Now is the time to ramp up employer wellness programs as well as communicate the necessity for individuals to work on their personal weight issues before obesity becomes illegal in the United States. I myself have dropped 40 pounds in the last 12 months, although I still have a long way to go before I am in the “legal” or normal range for my height. I know I’d rather do it for myself before I have to lose weight under corporate or government mandate.

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Selling in a Down Market

Selling in a down market can lead people to discounting their products never to regain their product status again. Follow these three simple steps to selling in a down market without hurting your “up market” products.


View this three-minute video to learn more!

1. How can you create a new line of lower-cost alternatives?

2. How do you distinguish your low-end alternatives from the rest of your offerings?

3. How can you create a new identity for your lower-end products so as not to diminish your prestige brand?

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The NFL Takes a New Direction

Sunday was an epicenter of violence on the football field and the leaders of the National Football League took notice and reacted. With the size and speed of players today simple physics will tell you the violence of collisions can have dramatic negative effects on players.

A few years ago the NFL put in new roughing penalties to protect their biggest investment – the quarterbacks. Now they are putting in serious suspensions for those who cause helmet to helmet hits. How can a game that has promoted violent hitting suddenly make an about face? They saw the future and it didn’t look good.

In the last few years new medical studies have documented the long term effects on retired players who have experienced concussions while playing in the league – and that was from hits taken 20 years ago. The NFL had to consider what are the future effects on the level of hitting occurring to current players? We already know the average life span of an NFL player is roughly 20 years below the national average.  Something had to be done before a player died in the game from a hit or became brain dead from a blow to the head.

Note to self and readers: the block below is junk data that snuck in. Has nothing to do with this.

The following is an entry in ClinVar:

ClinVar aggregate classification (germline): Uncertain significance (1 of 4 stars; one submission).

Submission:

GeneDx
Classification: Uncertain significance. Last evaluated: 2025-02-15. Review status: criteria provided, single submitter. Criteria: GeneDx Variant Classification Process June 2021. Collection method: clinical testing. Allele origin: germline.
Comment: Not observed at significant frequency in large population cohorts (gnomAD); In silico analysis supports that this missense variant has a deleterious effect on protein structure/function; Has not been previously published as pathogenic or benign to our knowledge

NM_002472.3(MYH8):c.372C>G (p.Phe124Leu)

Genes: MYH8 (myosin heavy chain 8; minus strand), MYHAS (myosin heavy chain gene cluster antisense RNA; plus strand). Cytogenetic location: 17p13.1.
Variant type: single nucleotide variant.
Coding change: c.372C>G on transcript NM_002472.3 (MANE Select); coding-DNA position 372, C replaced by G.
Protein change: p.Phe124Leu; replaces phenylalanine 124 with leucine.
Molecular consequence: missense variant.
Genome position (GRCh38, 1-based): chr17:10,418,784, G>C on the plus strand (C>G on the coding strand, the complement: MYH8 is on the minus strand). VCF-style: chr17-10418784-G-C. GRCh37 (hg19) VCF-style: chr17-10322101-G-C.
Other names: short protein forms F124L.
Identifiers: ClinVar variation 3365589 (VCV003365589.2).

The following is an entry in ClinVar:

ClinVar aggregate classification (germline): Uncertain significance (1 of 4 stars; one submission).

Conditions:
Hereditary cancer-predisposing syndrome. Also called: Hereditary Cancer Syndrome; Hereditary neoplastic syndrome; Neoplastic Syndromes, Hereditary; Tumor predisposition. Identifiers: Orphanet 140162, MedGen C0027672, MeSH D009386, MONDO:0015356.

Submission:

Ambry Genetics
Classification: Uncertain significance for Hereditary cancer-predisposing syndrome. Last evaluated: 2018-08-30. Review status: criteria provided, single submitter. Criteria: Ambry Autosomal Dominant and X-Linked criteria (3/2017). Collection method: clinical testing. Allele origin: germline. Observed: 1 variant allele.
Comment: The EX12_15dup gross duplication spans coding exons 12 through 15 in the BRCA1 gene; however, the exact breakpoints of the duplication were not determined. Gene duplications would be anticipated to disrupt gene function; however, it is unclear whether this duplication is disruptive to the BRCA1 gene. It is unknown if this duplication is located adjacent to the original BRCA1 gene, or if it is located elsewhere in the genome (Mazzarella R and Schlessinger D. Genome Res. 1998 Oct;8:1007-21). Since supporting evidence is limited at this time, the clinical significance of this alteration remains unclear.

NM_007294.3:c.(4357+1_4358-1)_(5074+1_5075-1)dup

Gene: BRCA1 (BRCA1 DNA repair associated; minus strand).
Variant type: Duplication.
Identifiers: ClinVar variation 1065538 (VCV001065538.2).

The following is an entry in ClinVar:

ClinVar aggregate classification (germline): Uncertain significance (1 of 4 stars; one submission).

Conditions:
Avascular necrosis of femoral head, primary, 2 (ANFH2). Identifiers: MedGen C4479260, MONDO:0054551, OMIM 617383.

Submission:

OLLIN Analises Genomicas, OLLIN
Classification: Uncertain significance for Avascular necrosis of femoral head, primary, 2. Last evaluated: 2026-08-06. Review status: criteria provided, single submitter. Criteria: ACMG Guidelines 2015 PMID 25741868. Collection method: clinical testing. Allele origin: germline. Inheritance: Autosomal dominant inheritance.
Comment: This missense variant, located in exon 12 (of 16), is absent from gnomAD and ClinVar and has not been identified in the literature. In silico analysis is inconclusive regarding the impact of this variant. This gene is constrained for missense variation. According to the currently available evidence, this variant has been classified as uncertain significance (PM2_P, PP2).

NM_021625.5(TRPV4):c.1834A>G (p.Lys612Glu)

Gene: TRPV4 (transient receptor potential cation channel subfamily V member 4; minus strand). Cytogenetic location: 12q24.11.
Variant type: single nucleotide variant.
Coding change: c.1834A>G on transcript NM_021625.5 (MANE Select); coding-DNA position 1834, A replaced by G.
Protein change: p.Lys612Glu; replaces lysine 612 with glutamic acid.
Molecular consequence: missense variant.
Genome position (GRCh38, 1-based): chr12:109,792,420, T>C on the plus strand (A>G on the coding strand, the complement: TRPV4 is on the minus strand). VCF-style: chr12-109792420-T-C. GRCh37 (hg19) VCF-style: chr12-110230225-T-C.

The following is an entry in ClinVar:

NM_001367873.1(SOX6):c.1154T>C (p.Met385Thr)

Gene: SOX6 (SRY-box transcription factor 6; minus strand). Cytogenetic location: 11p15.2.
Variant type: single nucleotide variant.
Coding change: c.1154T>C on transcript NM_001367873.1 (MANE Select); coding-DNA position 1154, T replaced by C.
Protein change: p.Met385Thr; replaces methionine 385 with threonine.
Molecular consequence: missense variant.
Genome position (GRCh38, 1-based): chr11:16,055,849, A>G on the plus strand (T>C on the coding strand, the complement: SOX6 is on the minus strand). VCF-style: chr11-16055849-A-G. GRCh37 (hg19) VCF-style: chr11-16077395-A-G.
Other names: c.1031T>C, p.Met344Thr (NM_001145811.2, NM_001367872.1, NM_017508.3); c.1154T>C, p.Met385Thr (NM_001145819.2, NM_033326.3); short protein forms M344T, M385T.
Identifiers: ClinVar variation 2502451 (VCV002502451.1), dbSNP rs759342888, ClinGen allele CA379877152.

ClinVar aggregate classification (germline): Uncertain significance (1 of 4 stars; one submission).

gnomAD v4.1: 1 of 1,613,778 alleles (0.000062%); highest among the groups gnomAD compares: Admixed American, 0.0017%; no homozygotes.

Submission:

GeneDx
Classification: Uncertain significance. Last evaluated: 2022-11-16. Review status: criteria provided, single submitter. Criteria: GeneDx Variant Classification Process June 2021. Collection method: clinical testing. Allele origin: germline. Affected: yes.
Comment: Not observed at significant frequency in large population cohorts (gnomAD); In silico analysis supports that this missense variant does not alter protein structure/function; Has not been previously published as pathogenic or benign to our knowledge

I take my hat off to the league leaders for making this step. Imagine if suddenly there were repeatable studies done that indicated cell phones contributed to brain cancer, would the leaders of AT&T mandate a termination of cell phones or fight the studies as the tobacco industry has done for decades?

When billions of dollars are involved it’s seems easy for leaders to look the other way when damage is being done. I applaud the NFL for taking a new direction to remove some of the violence from the game. I only ask they look ahead by ten years to envision the product they want to put in front of the public. Now is the time to plan it and be proactive.

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Are You Becoming Obsolete? A BizWizTV 3 minute video

As fast as the pace of business is moving, it’s easy to fall behind the leading edge. If you stop to wait and see what you should do next, you can become obsolete just that fast. Look at your products and services from the customer’s perspective. Evaluate your marketing strategies and ask if they are still fresh. You also should be constantly experimenting with new offerings.


View this three-minute video to learn more!


1. Which of your products and services seem outdated to your customers?

2. Do your marketing strategies still seem fresh?

3. What new products and services should you be experimenting with?